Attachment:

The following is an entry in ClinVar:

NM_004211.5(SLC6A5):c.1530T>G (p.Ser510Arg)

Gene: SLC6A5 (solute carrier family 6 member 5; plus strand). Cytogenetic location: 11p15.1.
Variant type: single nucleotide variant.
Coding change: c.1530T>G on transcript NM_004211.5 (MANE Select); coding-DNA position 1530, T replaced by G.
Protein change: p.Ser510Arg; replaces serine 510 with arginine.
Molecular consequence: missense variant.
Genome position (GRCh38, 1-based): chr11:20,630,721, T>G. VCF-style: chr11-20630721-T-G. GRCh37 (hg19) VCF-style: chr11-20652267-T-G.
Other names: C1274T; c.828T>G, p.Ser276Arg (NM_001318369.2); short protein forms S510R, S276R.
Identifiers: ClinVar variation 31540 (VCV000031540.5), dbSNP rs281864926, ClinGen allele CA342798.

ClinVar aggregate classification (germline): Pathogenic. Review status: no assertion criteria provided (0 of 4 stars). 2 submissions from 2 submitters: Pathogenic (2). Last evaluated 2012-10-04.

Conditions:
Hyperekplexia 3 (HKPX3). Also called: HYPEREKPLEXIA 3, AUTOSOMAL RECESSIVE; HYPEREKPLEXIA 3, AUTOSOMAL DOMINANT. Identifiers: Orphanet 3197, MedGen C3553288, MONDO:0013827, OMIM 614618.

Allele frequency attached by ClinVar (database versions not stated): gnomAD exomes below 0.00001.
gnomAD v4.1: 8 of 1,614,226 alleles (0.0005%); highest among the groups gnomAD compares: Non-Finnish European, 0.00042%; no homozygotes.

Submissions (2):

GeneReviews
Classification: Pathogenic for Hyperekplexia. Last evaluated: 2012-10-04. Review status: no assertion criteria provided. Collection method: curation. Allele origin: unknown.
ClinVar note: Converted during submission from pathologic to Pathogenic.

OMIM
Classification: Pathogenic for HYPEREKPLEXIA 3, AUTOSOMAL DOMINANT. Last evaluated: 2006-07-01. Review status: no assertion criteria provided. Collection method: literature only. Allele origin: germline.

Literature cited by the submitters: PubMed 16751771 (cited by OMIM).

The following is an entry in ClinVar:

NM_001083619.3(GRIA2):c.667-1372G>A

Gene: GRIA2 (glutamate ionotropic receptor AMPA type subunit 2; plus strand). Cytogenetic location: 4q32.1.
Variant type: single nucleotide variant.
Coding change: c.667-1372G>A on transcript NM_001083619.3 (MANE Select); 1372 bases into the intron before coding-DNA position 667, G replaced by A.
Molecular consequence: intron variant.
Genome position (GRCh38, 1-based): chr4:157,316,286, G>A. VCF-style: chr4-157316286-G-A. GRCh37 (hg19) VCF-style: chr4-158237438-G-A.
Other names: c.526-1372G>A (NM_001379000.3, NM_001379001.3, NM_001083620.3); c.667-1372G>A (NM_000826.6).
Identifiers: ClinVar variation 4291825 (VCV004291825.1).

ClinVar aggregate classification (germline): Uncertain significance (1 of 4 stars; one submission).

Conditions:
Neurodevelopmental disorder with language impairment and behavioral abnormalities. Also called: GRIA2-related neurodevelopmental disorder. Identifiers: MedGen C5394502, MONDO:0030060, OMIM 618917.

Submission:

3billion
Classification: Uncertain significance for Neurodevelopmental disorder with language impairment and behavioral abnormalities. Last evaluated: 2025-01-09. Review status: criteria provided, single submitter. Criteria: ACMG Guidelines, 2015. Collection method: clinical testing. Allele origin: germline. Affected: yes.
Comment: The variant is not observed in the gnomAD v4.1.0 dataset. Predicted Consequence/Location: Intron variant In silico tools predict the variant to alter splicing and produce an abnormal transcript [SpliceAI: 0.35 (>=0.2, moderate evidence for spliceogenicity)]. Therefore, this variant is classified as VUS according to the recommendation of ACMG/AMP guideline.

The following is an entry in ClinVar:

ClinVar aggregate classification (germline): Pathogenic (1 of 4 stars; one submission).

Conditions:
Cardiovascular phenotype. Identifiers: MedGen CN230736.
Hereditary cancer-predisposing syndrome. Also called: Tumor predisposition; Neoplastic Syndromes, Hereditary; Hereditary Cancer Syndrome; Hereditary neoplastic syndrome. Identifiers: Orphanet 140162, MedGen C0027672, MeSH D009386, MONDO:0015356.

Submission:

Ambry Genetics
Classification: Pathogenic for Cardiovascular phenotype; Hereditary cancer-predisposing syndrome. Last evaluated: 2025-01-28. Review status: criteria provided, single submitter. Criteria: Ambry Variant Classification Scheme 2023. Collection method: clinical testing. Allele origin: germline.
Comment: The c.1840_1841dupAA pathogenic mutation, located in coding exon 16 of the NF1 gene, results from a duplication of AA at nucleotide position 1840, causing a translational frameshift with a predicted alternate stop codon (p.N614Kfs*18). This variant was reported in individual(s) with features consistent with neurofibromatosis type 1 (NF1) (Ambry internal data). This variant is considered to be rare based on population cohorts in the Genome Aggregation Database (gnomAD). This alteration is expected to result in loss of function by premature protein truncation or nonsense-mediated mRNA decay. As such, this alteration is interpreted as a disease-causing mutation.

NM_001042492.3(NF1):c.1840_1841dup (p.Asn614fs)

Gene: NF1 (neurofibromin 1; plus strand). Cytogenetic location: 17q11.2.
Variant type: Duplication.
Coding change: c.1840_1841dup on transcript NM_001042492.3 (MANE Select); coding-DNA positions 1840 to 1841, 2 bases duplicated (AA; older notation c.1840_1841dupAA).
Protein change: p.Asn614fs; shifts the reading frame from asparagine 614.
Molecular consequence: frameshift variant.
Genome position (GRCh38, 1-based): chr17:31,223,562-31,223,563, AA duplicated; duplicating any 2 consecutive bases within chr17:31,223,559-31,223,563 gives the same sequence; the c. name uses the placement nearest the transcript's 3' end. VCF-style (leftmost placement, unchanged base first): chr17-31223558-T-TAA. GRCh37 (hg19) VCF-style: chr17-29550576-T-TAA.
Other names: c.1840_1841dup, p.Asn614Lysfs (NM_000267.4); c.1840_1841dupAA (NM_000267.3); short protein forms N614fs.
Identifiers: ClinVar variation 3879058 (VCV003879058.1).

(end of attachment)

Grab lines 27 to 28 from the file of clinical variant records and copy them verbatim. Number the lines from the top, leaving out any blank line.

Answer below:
Coding change: c.667-1372G>A on transcript NM_001083619.3 (MANE Select); 1372 bases into the intron before coding-DNA position 667, G replaced by A.
Molecular consequence: intron variant.